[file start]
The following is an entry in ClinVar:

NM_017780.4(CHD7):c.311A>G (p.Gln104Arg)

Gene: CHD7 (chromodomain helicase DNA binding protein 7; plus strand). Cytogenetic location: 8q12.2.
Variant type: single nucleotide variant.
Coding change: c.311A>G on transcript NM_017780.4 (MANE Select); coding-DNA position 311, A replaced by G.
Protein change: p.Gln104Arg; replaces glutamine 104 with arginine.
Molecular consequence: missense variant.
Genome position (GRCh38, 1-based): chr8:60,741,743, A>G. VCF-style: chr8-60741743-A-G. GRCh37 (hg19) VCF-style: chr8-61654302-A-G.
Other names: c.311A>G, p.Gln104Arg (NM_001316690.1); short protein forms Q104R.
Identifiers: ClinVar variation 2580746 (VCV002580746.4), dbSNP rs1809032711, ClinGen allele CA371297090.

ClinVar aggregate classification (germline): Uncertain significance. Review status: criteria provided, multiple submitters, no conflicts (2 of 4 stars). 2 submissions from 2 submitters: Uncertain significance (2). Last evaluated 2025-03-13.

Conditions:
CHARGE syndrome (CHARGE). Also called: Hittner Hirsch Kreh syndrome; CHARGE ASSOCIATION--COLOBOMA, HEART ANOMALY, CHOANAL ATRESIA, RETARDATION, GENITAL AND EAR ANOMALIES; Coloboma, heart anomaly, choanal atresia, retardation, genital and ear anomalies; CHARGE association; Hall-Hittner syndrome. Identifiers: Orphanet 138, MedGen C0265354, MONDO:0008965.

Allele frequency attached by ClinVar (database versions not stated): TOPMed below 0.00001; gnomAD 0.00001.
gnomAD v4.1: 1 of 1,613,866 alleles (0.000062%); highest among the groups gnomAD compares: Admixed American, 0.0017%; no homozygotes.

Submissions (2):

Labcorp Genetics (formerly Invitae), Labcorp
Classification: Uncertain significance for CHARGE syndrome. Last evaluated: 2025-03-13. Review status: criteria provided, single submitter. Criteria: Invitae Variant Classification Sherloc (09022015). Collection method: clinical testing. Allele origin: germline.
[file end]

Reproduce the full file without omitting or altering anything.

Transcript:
The following is an entry in ClinVar:

NM_017780.4(CHD7):c.311A>G (p.Gln104Arg)

Gene: CHD7 (chromodomain helicase DNA binding protein 7; plus strand). Cytogenetic location: 8q12.2.
Variant type: single nucleotide variant.
Coding change: c.311A>G on transcript NM_017780.4 (MANE Select); coding-DNA position 311, A replaced by G.
Protein change: p.Gln104Arg; replaces glutamine 104 with arginine.
Molecular consequence: missense variant.
Genome position (GRCh38, 1-based): chr8:60,741,743, A>G. VCF-style: chr8-60741743-A-G. GRCh37 (hg19) VCF-style: chr8-61654302-A-G.
Other names: c.311A>G, p.Gln104Arg (NM_001316690.1); short protein forms Q104R.
Identifiers: ClinVar variation 2580746 (VCV002580746.4), dbSNP rs1809032711, ClinGen allele CA371297090.

ClinVar aggregate classification (germline): Uncertain significance. Review status: criteria provided, multiple submitters, no conflicts (2 of 4 stars). 2 submissions from 2 submitters: Uncertain significance (2). Last evaluated 2025-03-13.

Conditions:
CHARGE syndrome (CHARGE). Also called: Hittner Hirsch Kreh syndrome; CHARGE ASSOCIATION--COLOBOMA, HEART ANOMALY, CHOANAL ATRESIA, RETARDATION, GENITAL AND EAR ANOMALIES; Coloboma, heart anomaly, choanal atresia, retardation, genital and ear anomalies; CHARGE association; Hall-Hittner syndrome. Identifiers: Orphanet 138, MedGen C0265354, MONDO:0008965.

Allele frequency attached by ClinVar (database versions not stated): TOPMed below 0.00001; gnomAD 0.00001.
gnomAD v4.1: 1 of 1,613,866 alleles (0.000062%); highest among the groups gnomAD compares: Admixed American, 0.0017%; no homozygotes.

Submissions (2):

Labcorp Genetics (formerly Invitae), Labcorp
Classification: Uncertain significance for CHARGE syndrome. Last evaluated: 2025-03-13. Review status: criteria provided, single submitter. Criteria: Invitae Variant Classification Sherloc (09022015). Collection method: clinical testing. Allele origin: germline.